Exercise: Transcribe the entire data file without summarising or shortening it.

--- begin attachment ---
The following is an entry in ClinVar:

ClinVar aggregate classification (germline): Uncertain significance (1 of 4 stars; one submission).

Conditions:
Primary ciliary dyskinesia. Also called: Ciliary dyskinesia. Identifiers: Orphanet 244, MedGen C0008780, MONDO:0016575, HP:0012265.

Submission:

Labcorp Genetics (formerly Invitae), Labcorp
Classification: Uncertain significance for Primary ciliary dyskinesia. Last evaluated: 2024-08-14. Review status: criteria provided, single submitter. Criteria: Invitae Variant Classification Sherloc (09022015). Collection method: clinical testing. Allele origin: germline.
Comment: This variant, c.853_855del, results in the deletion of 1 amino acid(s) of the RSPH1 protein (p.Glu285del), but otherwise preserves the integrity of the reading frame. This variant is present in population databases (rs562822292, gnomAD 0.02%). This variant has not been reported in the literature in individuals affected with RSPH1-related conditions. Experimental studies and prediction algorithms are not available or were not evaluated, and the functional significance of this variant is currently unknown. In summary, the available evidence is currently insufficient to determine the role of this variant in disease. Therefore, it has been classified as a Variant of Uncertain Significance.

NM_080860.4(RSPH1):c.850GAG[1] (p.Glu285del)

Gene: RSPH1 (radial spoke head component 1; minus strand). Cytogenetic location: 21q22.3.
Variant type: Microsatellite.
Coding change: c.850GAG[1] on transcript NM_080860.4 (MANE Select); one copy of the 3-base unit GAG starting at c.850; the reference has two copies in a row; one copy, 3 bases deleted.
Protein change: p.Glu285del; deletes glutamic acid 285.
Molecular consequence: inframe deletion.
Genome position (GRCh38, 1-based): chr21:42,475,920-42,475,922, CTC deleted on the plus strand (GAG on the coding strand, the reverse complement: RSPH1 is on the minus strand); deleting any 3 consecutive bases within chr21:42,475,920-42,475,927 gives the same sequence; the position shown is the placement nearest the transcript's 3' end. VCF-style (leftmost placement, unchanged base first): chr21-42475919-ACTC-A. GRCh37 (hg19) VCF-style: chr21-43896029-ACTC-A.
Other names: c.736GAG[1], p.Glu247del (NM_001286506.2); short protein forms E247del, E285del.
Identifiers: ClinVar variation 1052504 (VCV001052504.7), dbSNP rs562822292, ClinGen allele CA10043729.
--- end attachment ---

The following is an entry in ClinVar:

ClinVar aggregate classification (germline): Uncertain significance (1 of 4 stars; one submission).

Conditions:
Primary ciliary dyskinesia. Also called: Ciliary dyskinesia. Identifiers: Orphanet 244, MedGen C0008780, MONDO:0016575, HP:0012265.

Submission:

Labcorp Genetics (formerly Invitae), Labcorp
Classification: Uncertain significance for Primary ciliary dyskinesia. Last evaluated: 2024-08-14. Review status: criteria provided, single submitter. Criteria: Invitae Variant Classification Sherloc (09022015). Collection method: clinical testing. Allele origin: germline.
Comment: This variant, c.853_855del, results in the deletion of 1 amino acid(s) of the RSPH1 protein (p.Glu285del), but otherwise preserves the integrity of the reading frame. This variant is present in population databases (rs562822292, gnomAD 0.02%). This variant has not been reported in the literature in individuals affected with RSPH1-related conditions. Experimental studies and prediction algorithms are not available or were not evaluated, and the functional significance of this variant is currently unknown. In summary, the available evidence is currently insufficient to determine the role of this variant in disease. Therefore, it has been classified as a Variant of Uncertain Significance.

NM_080860.4(RSPH1):c.850GAG[1] (p.Glu285del)

Gene: RSPH1 (radial spoke head component 1; minus strand). Cytogenetic location: 21q22.3.
Variant type: Microsatellite.
Coding change: c.850GAG[1] on transcript NM_080860.4 (MANE Select); one copy of the 3-base unit GAG starting at c.850; the reference has two copies in a row; one copy, 3 bases deleted.
Protein change: p.Glu285del; deletes glutamic acid 285.
Molecular consequence: inframe deletion.
Genome position (GRCh38, 1-based): chr21:42,475,920-42,475,922, CTC deleted on the plus strand (GAG on the coding strand, the reverse complement: RSPH1 is on the minus strand); deleting any 3 consecutive bases within chr21:42,475,920-42,475,927 gives the same sequence; the position shown is the placement nearest the transcript's 3' end. VCF-style (leftmost placement, unchanged base first): chr21-42475919-ACTC-A. GRCh37 (hg19) VCF-style: chr21-43896029-ACTC-A.
Other names: c.736GAG[1], p.Glu247del (NM_001286506.2); short protein forms E247del, E285del.
Identifiers: ClinVar variation 1052504 (VCV001052504.7), dbSNP rs562822292, ClinGen allele CA10043729.